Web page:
WASHINGTON — National Hispanic groups unveiled a plan Thursday to boost the Latino vote in 2012 by using celebrities and social media to target young Hispanic voters on issues such as voter ID law, education and immigration.
The America4America campaign, backed by Voto Latino and the Congressional Hispanic Caucus, aims to engage the tens of thousands of younger, Hispanic voters, who backers of the campaign said did not vote in Arizona in the last election.
“I think that’s a group of people that this particular effort, Voto Latino, can motivate like no other effort going on can, including candidates,” said Rep. Raul Grijalva, D-Tucson.
He believes the issues America4America will raise — such as immigration, voter ID and education — will motivate younger Latino voters to register and show up to vote on Election Day.
If those voters do show up, state Republicans said Thursday they are confident that they will vote Republican.
Based on their polling data, Republicans believe that the issues motivating young voters, including young Hispanic voters, are traditional Republican issues like jobs, the economy and education.
“Polling has revealed that the most important issues to Latino voters — jobs, the economy, education, crime — are all the items that poll the highest,” said Shane Wikfors, a spokesman for the Arizona Republican Party. “In fact, immigration polls way down at the bottom.”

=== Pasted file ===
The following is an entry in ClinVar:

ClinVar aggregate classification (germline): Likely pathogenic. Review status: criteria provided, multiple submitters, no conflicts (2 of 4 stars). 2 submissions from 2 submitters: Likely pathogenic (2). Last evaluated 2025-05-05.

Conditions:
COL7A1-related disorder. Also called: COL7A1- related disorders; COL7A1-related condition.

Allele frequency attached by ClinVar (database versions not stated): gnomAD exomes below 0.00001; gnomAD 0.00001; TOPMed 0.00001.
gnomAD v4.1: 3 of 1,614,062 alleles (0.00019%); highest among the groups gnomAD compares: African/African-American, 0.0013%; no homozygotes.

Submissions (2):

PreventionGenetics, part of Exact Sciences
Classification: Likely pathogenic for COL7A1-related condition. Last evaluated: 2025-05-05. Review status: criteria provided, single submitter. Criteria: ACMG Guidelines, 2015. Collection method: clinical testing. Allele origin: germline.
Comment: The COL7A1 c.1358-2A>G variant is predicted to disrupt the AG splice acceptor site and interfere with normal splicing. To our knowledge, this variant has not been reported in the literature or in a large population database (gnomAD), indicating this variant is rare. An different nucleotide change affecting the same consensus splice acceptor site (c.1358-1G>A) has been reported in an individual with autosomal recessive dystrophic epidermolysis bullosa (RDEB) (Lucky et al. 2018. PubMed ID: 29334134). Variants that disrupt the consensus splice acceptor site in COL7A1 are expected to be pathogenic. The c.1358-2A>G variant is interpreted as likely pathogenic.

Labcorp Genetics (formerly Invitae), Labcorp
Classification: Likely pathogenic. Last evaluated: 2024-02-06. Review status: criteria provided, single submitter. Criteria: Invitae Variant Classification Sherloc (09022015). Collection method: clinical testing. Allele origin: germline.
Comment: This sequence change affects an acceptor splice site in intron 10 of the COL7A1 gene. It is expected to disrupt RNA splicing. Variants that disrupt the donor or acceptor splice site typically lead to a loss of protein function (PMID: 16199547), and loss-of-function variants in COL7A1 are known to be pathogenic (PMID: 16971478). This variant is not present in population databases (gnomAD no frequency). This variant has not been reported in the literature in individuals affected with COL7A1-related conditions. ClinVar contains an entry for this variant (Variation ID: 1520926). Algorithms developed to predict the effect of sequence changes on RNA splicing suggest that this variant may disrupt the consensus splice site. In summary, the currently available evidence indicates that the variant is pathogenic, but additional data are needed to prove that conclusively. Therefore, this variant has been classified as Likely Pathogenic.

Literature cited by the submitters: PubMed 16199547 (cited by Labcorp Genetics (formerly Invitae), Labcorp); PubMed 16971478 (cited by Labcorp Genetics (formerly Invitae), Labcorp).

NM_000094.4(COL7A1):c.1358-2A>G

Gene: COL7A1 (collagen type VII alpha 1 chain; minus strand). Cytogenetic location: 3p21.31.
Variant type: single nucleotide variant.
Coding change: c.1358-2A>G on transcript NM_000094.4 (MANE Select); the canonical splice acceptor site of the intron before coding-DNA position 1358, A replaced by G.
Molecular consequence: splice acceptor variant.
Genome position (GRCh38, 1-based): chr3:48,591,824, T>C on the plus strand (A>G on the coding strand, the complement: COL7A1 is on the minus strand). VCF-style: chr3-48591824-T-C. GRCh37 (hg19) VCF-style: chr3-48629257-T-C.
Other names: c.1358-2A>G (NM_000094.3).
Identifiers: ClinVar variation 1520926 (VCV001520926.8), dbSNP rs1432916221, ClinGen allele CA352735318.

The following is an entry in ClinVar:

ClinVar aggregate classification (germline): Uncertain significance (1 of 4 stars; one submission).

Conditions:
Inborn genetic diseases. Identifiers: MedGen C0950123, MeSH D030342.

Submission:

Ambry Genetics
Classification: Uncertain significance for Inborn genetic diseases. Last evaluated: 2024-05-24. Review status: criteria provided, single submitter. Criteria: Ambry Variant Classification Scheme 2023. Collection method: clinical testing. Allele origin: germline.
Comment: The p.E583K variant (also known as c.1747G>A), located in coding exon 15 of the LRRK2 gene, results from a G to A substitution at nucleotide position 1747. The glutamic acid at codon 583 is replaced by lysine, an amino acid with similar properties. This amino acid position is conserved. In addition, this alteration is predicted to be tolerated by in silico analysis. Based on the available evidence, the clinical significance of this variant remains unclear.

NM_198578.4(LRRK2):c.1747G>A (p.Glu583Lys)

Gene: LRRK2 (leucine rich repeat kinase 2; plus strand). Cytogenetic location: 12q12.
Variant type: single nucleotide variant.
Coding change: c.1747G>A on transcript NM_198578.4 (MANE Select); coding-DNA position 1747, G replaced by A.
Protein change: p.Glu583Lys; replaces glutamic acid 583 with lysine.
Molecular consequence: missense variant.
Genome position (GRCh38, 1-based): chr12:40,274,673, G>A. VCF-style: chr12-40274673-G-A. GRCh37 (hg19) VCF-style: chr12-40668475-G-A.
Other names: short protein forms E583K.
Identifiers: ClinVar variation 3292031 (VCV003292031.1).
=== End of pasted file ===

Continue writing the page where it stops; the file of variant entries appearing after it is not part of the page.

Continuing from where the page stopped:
Viva Ramirez, a native Arizonan, was recruited by Voto Latino to work in the state about two years ago. Ramirez said he has been working to build relationships and get ready for 2012.
“Everybody’s sort of falling asleep at the wheel. And the answer to it is participation,” Ramirez said.
Grijalva also said Democrats have taken the Hispanic vote for granted.
“Some of our leadership on the Democratic side were asleep at the wheel,” he said, allowing “extremist positions” to take hold in the state.
“It’s only now that pushback comes from the other side,” Grijalva said, pointing to the successful campaign to recall state Sen. Russell Pearce, the architect of Arizona’s SB 1070 immigration enforcement law.
Voto Latino President Maria Teresa Kumar said the political polarization of the state is preventing communities from working together. She said one of the main goals of Voto Latino in Arizona is to work with all groups, not just the Latino community.
“How do we work with youth groups, evangelical groups and like-minded Americans who truly believe that racial profiling is unacceptable?” Kumar asked.
Ramirez said getting people registered to vote is not the hard part. It’s getting them motivated to exercise that vote on Election Day. He said you can’t get young people to even look up from their phones, so getting entertainers involved in the campaign and offering apps for iPads and other devices is the way things are going to be done.
Voto Latino’s Facebook page had 8,913 people talking about it, which is a measure of engagement, and its Twitter page had over 12,000 followers.